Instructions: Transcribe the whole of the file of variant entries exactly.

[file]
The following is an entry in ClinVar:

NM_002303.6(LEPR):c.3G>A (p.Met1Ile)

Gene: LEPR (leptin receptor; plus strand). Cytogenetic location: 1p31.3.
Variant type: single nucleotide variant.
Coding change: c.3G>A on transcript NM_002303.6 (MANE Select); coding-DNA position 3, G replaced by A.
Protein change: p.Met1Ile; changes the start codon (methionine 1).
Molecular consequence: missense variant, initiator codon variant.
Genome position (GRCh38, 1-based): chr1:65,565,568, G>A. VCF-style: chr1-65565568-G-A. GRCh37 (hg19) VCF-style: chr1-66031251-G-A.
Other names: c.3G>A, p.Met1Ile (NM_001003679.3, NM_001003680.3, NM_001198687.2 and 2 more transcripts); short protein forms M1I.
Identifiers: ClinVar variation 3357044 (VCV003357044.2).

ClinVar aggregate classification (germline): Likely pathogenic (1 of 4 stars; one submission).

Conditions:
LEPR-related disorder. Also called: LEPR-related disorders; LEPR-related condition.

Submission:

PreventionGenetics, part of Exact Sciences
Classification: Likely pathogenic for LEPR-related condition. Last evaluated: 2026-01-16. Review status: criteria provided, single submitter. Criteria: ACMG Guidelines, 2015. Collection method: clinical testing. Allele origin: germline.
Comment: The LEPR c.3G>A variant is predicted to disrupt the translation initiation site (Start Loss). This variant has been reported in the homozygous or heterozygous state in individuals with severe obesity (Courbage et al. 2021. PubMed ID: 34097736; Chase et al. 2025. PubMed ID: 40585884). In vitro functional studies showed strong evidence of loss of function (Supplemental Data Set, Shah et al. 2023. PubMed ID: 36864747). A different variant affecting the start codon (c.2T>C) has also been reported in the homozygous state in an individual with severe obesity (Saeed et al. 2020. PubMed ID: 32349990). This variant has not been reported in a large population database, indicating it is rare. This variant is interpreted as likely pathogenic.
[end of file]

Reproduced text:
The following is an entry in ClinVar:

NM_002303.6(LEPR):c.3G>A (p.Met1Ile)

Gene: LEPR (leptin receptor; plus strand). Cytogenetic location: 1p31.3.
Variant type: single nucleotide variant.
Coding change: c.3G>A on transcript NM_002303.6 (MANE Select); coding-DNA position 3, G replaced by A.
Protein change: p.Met1Ile; changes the start codon (methionine 1).
Molecular consequence: missense variant, initiator codon variant.
Genome position (GRCh38, 1-based): chr1:65,565,568, G>A. VCF-style: chr1-65565568-G-A. GRCh37 (hg19) VCF-style: chr1-66031251-G-A.
Other names: c.3G>A, p.Met1Ile (NM_001003679.3, NM_001003680.3, NM_001198687.2 and 2 more transcripts); short protein forms M1I.
Identifiers: ClinVar variation 3357044 (VCV003357044.2).

ClinVar aggregate classification (germline): Likely pathogenic (1 of 4 stars; one submission).

Conditions:
LEPR-related disorder. Also called: LEPR-related disorders; LEPR-related condition.

Submission:

PreventionGenetics, part of Exact Sciences
Classification: Likely pathogenic for LEPR-related condition. Last evaluated: 2026-01-16. Review status: criteria provided, single submitter. Criteria: ACMG Guidelines, 2015. Collection method: clinical testing. Allele origin: germline.
Comment: The LEPR c.3G>A variant is predicted to disrupt the translation initiation site (Start Loss). This variant has been reported in the homozygous or heterozygous state in individuals with severe obesity (Courbage et al. 2021. PubMed ID: 34097736; Chase et al. 2025. PubMed ID: 40585884). In vitro functional studies showed strong evidence of loss of function (Supplemental Data Set, Shah et al. 2023. PubMed ID: 36864747). A different variant affecting the start codon (c.2T>C) has also been reported in the homozygous state in an individual with severe obesity (Saeed et al. 2020. PubMed ID: 32349990). This variant has not been reported in a large population database, indicating it is rare. This variant is interpreted as likely pathogenic.